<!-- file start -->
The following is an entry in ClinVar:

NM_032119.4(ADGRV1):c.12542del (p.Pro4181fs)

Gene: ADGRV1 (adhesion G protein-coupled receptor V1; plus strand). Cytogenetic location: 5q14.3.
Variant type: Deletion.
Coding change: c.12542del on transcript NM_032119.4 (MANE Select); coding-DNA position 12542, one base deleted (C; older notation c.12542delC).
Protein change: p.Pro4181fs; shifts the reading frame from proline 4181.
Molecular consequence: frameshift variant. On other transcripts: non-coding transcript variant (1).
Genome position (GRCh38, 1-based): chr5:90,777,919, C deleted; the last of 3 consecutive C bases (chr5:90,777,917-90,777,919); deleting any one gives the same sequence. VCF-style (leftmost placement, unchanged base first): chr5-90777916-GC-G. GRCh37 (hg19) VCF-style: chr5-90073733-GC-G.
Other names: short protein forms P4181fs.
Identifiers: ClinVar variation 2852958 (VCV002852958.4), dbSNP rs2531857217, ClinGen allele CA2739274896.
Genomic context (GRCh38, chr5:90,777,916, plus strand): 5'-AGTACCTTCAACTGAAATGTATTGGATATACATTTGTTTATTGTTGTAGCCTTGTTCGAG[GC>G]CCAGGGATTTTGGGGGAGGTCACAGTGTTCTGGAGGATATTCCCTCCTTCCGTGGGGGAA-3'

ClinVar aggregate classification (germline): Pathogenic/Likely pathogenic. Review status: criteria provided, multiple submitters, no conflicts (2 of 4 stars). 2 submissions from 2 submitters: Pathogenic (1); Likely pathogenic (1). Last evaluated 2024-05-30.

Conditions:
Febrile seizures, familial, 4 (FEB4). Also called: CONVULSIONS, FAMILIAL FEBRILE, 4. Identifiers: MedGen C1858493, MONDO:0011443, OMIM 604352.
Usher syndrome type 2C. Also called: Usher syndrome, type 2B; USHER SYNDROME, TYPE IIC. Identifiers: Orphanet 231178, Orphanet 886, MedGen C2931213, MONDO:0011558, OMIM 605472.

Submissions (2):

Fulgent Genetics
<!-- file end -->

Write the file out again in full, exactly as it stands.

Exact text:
The following is an entry in ClinVar:

NM_032119.4(ADGRV1):c.12542del (p.Pro4181fs)

Gene: ADGRV1 (adhesion G protein-coupled receptor V1; plus strand). Cytogenetic location: 5q14.3.
Variant type: Deletion.
Coding change: c.12542del on transcript NM_032119.4 (MANE Select); coding-DNA position 12542, one base deleted (C; older notation c.12542delC).
Protein change: p.Pro4181fs; shifts the reading frame from proline 4181.
Molecular consequence: frameshift variant. On other transcripts: non-coding transcript variant (1).
Genome position (GRCh38, 1-based): chr5:90,777,919, C deleted; the last of 3 consecutive C bases (chr5:90,777,917-90,777,919); deleting any one gives the same sequence. VCF-style (leftmost placement, unchanged base first): chr5-90777916-GC-G. GRCh37 (hg19) VCF-style: chr5-90073733-GC-G.
Other names: short protein forms P4181fs.
Identifiers: ClinVar variation 2852958 (VCV002852958.4), dbSNP rs2531857217, ClinGen allele CA2739274896.
Genomic context (GRCh38, chr5:90,777,916, plus strand): 5'-AGTACCTTCAACTGAAATGTATTGGATATACATTTGTTTATTGTTGTAGCCTTGTTCGAG[GC>G]CCAGGGATTTTGGGGGAGGTCACAGTGTTCTGGAGGATATTCCCTCCTTCCGTGGGGGAA-3'

ClinVar aggregate classification (germline): Pathogenic/Likely pathogenic. Review status: criteria provided, multiple submitters, no conflicts (2 of 4 stars). 2 submissions from 2 submitters: Pathogenic (1); Likely pathogenic (1). Last evaluated 2024-05-30.

Conditions:
Febrile seizures, familial, 4 (FEB4). Also called: CONVULSIONS, FAMILIAL FEBRILE, 4. Identifiers: MedGen C1858493, MONDO:0011443, OMIM 604352.
Usher syndrome type 2C. Also called: Usher syndrome, type 2B; USHER SYNDROME, TYPE IIC. Identifiers: Orphanet 231178, Orphanet 886, MedGen C2931213, MONDO:0011558, OMIM 605472.

Submissions (2):

Fulgent Genetics